Defiant South Africa 'can still win' World Cup, says Nienaber

Defiant South Africa 'can still win' World Cup, says Nienaber

Springbok coach Jacques Nienaber struck a defiant note after Saturday's nerve-jangling 13-8 defeat to Ireland, claiming the defending champions can still win the World Cup.

Ireland's scrum-half Conor Murray (up) celebrates the victory at the end of the France 2023 Rugby World Cup Pool B match between South Africa

South Africa lost their opening pool match to New Zealand in 2019 before going on to lift the Webb Ellis trophy and Nienaber believes the Boks can do it again.

"In 2019 did you think we could win?" he said at the post-match press conference at the Stade de France.

"We are in this competition to win, everyone is here to win. We played against the number one team in the world and we lost by five points.

"We had a chance in 79th minute to win but we didn't take it. The bottom line is Ireland were better but the margin is very small.

"We must work at things that didn't work and if we can fix them and have a bit of luck we can win the World Cup."

The match, which saw tries from Mack Hansen for Ireland and Cheslin Kolbe for South Africa, arguably hinged on the lack of a reliable goalkicker in the Springbok ranks.

Fly-half Manie Libbok kicked a first half penalty but missed a penalty and conversion in the second half. Faf de Klerk also failed with two penalties, one of which hit the post.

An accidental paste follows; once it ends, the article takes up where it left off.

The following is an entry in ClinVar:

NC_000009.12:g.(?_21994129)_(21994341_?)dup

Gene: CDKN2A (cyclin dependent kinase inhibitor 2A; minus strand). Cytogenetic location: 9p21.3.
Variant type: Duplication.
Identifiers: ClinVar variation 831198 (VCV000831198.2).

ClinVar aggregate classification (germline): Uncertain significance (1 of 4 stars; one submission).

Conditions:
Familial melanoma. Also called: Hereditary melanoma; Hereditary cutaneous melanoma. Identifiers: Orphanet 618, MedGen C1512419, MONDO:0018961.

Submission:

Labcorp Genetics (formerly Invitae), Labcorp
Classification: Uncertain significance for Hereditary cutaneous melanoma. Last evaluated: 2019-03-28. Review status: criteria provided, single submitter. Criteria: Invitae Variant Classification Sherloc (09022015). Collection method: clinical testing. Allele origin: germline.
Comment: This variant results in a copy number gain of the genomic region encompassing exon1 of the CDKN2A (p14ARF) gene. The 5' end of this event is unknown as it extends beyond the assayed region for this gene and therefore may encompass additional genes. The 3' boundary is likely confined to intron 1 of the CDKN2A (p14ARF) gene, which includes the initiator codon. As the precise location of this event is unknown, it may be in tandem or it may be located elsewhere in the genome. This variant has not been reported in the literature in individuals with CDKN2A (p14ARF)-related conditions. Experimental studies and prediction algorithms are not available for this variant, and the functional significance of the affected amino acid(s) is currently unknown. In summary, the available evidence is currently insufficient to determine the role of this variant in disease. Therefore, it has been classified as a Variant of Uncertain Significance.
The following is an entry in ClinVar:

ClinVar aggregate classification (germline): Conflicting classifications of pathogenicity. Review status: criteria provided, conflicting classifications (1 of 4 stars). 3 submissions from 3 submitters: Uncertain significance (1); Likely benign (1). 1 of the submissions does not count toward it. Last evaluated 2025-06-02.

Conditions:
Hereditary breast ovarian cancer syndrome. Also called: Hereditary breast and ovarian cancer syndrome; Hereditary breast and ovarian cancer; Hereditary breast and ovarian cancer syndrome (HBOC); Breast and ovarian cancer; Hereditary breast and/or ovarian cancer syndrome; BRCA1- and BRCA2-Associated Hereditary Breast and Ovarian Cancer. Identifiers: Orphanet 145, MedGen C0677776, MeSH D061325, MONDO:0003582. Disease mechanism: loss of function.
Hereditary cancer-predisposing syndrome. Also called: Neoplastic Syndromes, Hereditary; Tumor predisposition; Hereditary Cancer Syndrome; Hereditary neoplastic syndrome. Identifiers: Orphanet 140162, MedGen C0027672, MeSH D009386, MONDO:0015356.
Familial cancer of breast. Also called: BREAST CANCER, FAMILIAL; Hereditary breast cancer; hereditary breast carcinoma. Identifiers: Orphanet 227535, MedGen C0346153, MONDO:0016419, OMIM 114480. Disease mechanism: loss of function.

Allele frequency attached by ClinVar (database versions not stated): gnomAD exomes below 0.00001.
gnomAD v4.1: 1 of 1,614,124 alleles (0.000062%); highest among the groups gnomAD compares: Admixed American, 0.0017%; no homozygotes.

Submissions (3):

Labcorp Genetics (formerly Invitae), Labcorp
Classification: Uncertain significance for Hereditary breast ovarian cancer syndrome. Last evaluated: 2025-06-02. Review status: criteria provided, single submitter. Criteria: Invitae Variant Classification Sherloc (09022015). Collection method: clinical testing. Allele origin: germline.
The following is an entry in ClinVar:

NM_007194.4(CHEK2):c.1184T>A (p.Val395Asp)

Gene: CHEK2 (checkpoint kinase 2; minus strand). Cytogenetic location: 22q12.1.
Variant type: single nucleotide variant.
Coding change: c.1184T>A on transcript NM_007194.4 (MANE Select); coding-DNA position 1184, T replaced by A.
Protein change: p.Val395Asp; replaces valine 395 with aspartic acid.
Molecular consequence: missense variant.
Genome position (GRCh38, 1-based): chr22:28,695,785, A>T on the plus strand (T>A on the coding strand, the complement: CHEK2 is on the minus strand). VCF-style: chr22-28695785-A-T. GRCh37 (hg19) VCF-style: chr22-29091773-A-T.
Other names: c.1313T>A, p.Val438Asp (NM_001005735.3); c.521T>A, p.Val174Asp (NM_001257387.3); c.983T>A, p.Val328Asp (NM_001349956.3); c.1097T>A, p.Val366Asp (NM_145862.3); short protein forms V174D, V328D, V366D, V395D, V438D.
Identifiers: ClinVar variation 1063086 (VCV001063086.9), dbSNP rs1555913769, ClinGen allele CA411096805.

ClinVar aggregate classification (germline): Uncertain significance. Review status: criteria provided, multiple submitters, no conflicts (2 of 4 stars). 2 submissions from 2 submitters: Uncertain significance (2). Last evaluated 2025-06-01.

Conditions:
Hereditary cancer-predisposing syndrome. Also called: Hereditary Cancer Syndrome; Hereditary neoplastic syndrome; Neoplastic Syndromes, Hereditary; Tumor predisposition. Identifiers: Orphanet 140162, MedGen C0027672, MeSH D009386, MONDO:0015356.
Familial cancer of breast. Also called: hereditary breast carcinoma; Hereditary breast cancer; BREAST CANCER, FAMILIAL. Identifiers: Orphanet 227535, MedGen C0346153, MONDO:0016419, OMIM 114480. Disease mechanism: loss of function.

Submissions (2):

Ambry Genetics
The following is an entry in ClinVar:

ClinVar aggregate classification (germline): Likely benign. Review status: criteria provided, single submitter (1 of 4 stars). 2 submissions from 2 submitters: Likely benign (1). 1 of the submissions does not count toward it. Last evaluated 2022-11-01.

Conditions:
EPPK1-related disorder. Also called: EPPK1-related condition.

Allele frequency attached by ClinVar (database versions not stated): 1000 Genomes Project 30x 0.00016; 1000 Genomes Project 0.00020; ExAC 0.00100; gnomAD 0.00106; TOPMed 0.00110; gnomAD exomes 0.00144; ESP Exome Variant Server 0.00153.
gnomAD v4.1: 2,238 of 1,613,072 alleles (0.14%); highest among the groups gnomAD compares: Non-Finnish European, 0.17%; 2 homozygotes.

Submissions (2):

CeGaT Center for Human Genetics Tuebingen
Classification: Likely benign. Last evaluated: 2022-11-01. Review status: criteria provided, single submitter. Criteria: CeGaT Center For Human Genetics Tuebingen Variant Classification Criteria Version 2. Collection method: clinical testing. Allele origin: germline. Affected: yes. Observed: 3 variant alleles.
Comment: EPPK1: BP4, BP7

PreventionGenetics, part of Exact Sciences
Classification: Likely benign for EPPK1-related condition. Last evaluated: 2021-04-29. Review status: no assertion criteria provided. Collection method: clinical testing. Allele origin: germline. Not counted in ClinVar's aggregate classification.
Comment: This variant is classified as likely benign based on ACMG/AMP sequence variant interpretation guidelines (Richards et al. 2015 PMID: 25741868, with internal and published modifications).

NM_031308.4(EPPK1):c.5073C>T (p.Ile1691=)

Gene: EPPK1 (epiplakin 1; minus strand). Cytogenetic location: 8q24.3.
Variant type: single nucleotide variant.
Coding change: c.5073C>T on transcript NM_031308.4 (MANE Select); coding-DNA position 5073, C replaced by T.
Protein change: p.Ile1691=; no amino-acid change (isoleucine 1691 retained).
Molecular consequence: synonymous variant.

Nienaber, however, felt the game was lost in other departments.

"We missed a couple of points off the tee but that's not the only reason (South Africa lost). We had two good opportunities in the first half we didn't take," he said.

"In the first half we lost the ball under the posts and at the end we had a great opportunity with the maul."


Springbok captain Siya Kolisi was equally adamant that the wayward kicking wasn't the deciding factor in such a tight game.

"We didn't lose the game in one department," he said.

"We gave away 12 penalties, often at the breakdown. We created such good opportunities and we got to the 22 and we didn't take them.

"In a game like this that is what happens. Some things went well. The intensity of the game was exactly what we needed.

"Ireland were quicker than us and able to get those opportunities."

While victory all but assured Ireland of their passage into the quarter-finals, South Africa must now beat Tonga in their final pool game next weekend to ensure a likely last-eight meeting with hosts France.

"Whoever won this game, it would take a bit of pressure off the last round," said Nienaber.

"That is now on us. We need to beat Tonga to get out of the pool, that's the sole thing to focus on.

"We have an eight-day turnaround. If we slip up against Tonga we won't even get to a quarter-final.

"If we start thinking about France now we will be getting ahead of ourselves."

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